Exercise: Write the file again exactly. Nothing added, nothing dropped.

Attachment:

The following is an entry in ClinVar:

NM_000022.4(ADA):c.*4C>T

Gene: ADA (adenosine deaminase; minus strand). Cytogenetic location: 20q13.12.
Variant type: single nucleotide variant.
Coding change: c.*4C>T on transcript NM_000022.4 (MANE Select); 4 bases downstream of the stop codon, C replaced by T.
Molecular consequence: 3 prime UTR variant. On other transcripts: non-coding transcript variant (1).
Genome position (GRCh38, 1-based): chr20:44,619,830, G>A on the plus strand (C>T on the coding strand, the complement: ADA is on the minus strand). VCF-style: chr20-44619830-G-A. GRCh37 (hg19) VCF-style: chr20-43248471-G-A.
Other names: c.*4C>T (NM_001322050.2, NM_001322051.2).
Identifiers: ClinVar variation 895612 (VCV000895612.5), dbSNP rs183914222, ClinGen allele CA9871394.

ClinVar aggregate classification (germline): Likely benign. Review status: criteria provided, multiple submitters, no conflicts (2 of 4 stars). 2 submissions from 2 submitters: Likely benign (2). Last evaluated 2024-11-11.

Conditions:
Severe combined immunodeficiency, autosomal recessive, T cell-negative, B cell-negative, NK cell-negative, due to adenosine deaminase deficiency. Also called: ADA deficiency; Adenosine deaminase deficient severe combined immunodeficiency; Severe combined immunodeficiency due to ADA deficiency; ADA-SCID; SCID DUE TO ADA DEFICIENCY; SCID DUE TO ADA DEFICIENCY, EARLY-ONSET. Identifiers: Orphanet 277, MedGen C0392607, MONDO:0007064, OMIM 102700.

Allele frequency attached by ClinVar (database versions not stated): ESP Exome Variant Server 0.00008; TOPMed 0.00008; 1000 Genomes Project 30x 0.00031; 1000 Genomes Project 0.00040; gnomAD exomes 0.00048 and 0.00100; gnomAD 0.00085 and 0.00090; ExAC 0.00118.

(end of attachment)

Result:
The following is an entry in ClinVar:

NM_000022.4(ADA):c.*4C>T

Gene: ADA (adenosine deaminase; minus strand). Cytogenetic location: 20q13.12.
Variant type: single nucleotide variant.
Coding change: c.*4C>T on transcript NM_000022.4 (MANE Select); 4 bases downstream of the stop codon, C replaced by T.
Molecular consequence: 3 prime UTR variant. On other transcripts: non-coding transcript variant (1).
Genome position (GRCh38, 1-based): chr20:44,619,830, G>A on the plus strand (C>T on the coding strand, the complement: ADA is on the minus strand). VCF-style: chr20-44619830-G-A. GRCh37 (hg19) VCF-style: chr20-43248471-G-A.
Other names: c.*4C>T (NM_001322050.2, NM_001322051.2).
Identifiers: ClinVar variation 895612 (VCV000895612.5), dbSNP rs183914222, ClinGen allele CA9871394.

ClinVar aggregate classification (germline): Likely benign. Review status: criteria provided, multiple submitters, no conflicts (2 of 4 stars). 2 submissions from 2 submitters: Likely benign (2). Last evaluated 2024-11-11.

Conditions:
Severe combined immunodeficiency, autosomal recessive, T cell-negative, B cell-negative, NK cell-negative, due to adenosine deaminase deficiency. Also called: ADA deficiency; Adenosine deaminase deficient severe combined immunodeficiency; Severe combined immunodeficiency due to ADA deficiency; ADA-SCID; SCID DUE TO ADA DEFICIENCY; SCID DUE TO ADA DEFICIENCY, EARLY-ONSET. Identifiers: Orphanet 277, MedGen C0392607, MONDO:0007064, OMIM 102700.

Allele frequency attached by ClinVar (database versions not stated): ESP Exome Variant Server 0.00008; TOPMed 0.00008; 1000 Genomes Project 30x 0.00031; 1000 Genomes Project 0.00040; gnomAD exomes 0.00048 and 0.00100; gnomAD 0.00085 and 0.00090; ExAC 0.00118.